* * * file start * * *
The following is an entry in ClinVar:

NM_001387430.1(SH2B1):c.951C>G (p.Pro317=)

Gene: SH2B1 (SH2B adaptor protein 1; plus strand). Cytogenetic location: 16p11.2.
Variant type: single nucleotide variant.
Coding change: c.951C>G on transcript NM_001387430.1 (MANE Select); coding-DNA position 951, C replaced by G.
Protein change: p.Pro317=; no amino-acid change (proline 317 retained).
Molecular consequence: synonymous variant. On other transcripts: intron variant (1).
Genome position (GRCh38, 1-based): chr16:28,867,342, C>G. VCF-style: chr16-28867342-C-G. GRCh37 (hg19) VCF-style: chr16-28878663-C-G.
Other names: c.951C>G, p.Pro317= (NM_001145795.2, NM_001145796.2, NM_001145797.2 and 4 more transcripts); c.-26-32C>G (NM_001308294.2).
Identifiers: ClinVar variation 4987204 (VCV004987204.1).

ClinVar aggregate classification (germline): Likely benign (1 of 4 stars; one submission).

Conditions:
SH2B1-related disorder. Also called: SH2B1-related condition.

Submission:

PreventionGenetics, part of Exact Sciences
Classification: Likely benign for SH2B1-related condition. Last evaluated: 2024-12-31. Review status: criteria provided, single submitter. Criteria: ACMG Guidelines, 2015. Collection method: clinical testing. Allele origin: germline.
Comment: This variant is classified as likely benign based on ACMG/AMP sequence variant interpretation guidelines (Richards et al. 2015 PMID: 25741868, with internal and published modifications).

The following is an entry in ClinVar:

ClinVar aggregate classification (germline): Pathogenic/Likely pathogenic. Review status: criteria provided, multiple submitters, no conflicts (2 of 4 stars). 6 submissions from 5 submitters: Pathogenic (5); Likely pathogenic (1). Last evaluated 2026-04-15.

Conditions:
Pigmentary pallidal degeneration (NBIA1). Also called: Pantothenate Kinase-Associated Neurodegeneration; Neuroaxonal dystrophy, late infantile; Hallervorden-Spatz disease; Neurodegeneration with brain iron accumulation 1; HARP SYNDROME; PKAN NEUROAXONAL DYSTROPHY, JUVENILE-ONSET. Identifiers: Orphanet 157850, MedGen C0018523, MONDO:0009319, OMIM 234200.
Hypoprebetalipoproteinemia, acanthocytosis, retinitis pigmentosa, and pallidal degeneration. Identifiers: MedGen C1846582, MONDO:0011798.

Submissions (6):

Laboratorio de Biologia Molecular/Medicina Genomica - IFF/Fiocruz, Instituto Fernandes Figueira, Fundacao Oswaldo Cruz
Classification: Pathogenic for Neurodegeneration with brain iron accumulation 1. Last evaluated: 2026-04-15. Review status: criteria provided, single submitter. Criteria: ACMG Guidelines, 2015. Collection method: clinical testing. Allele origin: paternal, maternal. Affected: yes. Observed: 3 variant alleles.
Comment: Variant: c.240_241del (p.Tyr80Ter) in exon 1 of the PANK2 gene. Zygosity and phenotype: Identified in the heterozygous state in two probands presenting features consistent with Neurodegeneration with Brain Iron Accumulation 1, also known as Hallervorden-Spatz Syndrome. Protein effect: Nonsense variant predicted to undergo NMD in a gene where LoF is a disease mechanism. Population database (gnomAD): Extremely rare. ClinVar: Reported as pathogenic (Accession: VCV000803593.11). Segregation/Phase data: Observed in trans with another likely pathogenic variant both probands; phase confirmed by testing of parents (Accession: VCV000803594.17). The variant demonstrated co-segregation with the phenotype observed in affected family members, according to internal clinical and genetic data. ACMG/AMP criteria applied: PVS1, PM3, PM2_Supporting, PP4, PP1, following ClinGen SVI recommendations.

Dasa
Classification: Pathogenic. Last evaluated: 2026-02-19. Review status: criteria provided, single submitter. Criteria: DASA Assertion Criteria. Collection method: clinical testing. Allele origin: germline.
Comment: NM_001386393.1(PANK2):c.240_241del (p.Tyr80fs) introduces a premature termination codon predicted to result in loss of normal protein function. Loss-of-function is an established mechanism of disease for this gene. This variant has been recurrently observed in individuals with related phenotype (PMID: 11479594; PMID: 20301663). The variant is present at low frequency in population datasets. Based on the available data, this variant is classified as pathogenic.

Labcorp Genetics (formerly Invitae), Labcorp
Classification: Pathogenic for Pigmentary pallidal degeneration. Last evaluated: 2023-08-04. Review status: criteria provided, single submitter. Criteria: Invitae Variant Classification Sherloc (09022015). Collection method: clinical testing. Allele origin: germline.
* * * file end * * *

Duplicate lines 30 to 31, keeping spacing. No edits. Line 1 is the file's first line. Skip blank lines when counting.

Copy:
Labcorp Genetics (formerly Invitae), Labcorp
Classification: Pathogenic for Pigmentary pallidal degeneration. Last evaluated: 2023-08-04. Review status: criteria provided, single submitter. Criteria: Invitae Variant Classification Sherloc (09022015). Collection method: clinical testing. Allele origin: germline.